Campbell Mattress Blog--News About The Health Benefits Of Sleep

Best Sleep Tips

Americans are in the midst of what the Centers for Disease Control and Prevention has called a national sleep epidemic, and society is feeling the impact. In fact, nearly 8 in 10 Americans admit they would feel better and more prepared for the day if they had an extra hour of sleep.

Luckily, solutions are not out of reach. The sleep tips below are from the Better Sleep Council’s trusted solutions to help avoid the damaging effects of sleep deprivation and general grogginess after a poor night’s sleep.  In short, these tips on how to sleep better can make Monday mornings – and every other morning – a lot easier to handle.

  • Make sleep a priority. Keep a consistent sleep and wake schedule – even on the weekends. If necessary, try adding sleep to your to-do list. And don’t be late.

  • Maintain a relaxing sleep routine. Create a bedtime routine that relaxes you. Experts recommend reading a book, listening to soothing music or soaking in a hot bath.

  • Create a sleep sanctuary. Your bedroom should be a haven of comfort. Create a room that is dark, quiet, comfortable and cool for the best sleep possible. Consider a bedroom makeover.

  • Evaluate your sleep system. Your mattress and pillow should provide full comfort and support. Your bed and your body will naturally change over time, so if your mattress is seven years old (or older), it may be time for a new one. Pillows should generally be replaced every year.

  • Keep work materials out. The bedroom should be used for sleep and sex only. Keep stressors, such as work, outside the bedroom.

  • Banish technology. Television, smartphones, tablets, laptops and computers should be kept out of the bedroom. Intense backlighting of electronics triggers stimulating chemicals in the brain that tell your body it’s time to be awake.

  • Exercise early. Complete your workouts at least two hours before bedtime to ensure quality sleep. Even a brisk walk can increase blood flow and improve your sleep.

  • Assess your space. Did you know that for couples who sleep on a “double”, each person only has as much sleeping space as a baby’s crib? Whether you sleep with a partner or alone, your mattress should allow enough space for you to be able to move freely and easily.

  • Replace caffeine with water after lunch. Caffeine can remain in your system longer than you might realize. Stay hydrated with water instead of having coffee, tea or soda in the afternoon.

  • Drink alcohol earlier in the day. If you need to indulge, a glass of wine soon after work can calm your nerves and help worries melt away, while still giving your body ample time to digest the alcohol before bed.

  • Take 20 to 30 minute naps.  Short naps can be restorative without disrupting your sleep. Experts say even a 10-minute nap can improve alertness for 2.5 hours when you’re sleep deprived and for up to 4 hours when you are well rested.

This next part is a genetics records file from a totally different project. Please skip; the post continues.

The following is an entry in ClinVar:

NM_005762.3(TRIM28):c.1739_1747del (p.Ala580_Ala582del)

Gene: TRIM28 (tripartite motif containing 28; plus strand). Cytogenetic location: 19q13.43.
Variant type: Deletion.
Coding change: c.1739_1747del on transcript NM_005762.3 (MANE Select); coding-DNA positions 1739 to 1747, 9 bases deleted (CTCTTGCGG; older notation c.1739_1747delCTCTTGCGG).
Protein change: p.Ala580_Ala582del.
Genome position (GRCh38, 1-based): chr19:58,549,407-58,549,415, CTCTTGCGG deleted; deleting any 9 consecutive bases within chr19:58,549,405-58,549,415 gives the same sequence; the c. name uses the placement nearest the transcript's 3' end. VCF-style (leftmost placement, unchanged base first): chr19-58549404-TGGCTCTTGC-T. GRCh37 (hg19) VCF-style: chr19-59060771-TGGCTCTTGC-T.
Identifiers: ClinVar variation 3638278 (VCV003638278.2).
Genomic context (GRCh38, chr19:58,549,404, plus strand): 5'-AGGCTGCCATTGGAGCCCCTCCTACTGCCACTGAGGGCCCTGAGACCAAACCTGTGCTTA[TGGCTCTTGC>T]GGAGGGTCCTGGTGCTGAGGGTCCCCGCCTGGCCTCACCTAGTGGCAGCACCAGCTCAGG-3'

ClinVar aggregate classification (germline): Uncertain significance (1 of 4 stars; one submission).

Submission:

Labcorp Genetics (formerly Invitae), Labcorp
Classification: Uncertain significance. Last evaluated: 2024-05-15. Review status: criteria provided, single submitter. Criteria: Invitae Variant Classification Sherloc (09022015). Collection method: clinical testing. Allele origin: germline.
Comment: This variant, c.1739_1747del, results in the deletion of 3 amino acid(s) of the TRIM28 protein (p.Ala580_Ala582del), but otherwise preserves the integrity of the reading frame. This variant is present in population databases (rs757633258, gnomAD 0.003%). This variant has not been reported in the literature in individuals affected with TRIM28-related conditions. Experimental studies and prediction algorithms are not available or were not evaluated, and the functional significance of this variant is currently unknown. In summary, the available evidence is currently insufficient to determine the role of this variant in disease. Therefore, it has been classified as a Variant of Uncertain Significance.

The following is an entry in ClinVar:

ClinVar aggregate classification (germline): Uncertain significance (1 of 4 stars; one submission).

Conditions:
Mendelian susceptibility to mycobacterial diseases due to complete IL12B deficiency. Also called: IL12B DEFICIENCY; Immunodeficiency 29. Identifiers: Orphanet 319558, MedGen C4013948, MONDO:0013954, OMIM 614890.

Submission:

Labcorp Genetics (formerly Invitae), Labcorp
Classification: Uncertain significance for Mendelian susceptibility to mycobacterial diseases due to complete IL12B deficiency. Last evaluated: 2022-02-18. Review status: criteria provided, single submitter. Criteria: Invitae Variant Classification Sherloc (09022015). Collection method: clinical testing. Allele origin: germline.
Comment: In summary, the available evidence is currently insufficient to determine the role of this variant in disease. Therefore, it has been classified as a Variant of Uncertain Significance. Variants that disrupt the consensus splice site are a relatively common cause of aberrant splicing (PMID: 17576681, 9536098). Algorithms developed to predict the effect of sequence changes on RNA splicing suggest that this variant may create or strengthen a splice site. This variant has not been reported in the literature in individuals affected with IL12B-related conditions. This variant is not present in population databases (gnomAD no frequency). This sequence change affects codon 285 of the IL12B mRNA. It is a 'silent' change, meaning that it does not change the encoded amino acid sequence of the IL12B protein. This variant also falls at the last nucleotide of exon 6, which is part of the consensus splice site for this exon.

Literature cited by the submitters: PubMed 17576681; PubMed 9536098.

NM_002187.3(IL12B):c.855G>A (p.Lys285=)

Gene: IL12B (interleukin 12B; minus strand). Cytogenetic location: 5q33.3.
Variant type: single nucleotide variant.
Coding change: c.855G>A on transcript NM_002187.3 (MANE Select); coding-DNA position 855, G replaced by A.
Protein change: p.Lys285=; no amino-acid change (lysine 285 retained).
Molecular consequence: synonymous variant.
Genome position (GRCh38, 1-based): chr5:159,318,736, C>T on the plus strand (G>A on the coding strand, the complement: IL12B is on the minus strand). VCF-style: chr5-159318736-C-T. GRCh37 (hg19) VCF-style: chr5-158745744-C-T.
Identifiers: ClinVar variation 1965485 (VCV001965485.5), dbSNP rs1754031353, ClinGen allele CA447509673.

• Eat light in the evening. Finish eating at least two to three hours before bedtime.

  • Keep a worry journal. Distance yourself from things that cause stress and anxiety. Writing down the things that are bothering you can give you perspective and help you relax. Just don’t keep your journal in your bedroom.

  • Set a snooze button quota. Only hit the snooze button once per day, and set it for the latest setting possible in order to still wake up on time. You will feel more refreshed if your sleep isn’t disrupted multiple times.

  • Buy an alarm clock.  And keep your phone in the other room. Smartphones in particular can represent a source of stress during the day, and proximity to the bed can disrupt sleep – even if it doesn’t make noise or is set to vibrate.


A study of more than 1,000 adults showed that 25 percent of those who spend less than five hours sleeping suffer from memory loss that affects their quality of life.

Participants aged 18 to 80 years old were asked to measure their sleep against five different “everyday” memories: having to check whether they’ve done something; forgetting to tell somebody something important; where things are normally kept; doing something they intended to do such as writing a letter but finding it difficult to concentrate.

Poor sleep was described as under five hours a night and the results found that low levels of sleep affect all aspects of memory. The most commonly reported memory failure was having to check whether they had done something with 50 percent struggling with this problem at least once a week but the figure rose to two thirds for poor sleepers.

This was closely followed by people forgetting to do something they intended to do – a weekly problem for 44 percent rising to 60 percent for those who slept for under five hours. Forgetting where things are kept was a weekly problem for 25 percent of respondents though when they had slept poorly it drastically increased to two thirds.

Half of poor sleepers surveyed said they “regularly” struggled with concentration in relation to their working life illustrating the profound issue lack of sleep has on everyday memory and wellbeing.  On average, those who slept for less than five hours a night were 25 percent more forgetful than those who slept for longer.

The independent academic research by psychologists at University of Leeds looked at the effects of sleep on memory and how people function day-to-day, outside of a lab, among the general public. Dr. Anna Weighall, a developmental cognitive psychologist with expertise in sleep research who led the study said:  “Good sleep leads to improved memory performance and this leads to a better quality of life. It proves to us beyond doubt that those people getting a good night’s sleep can potentially have a better quality of life and hopefully, as a result, be happier."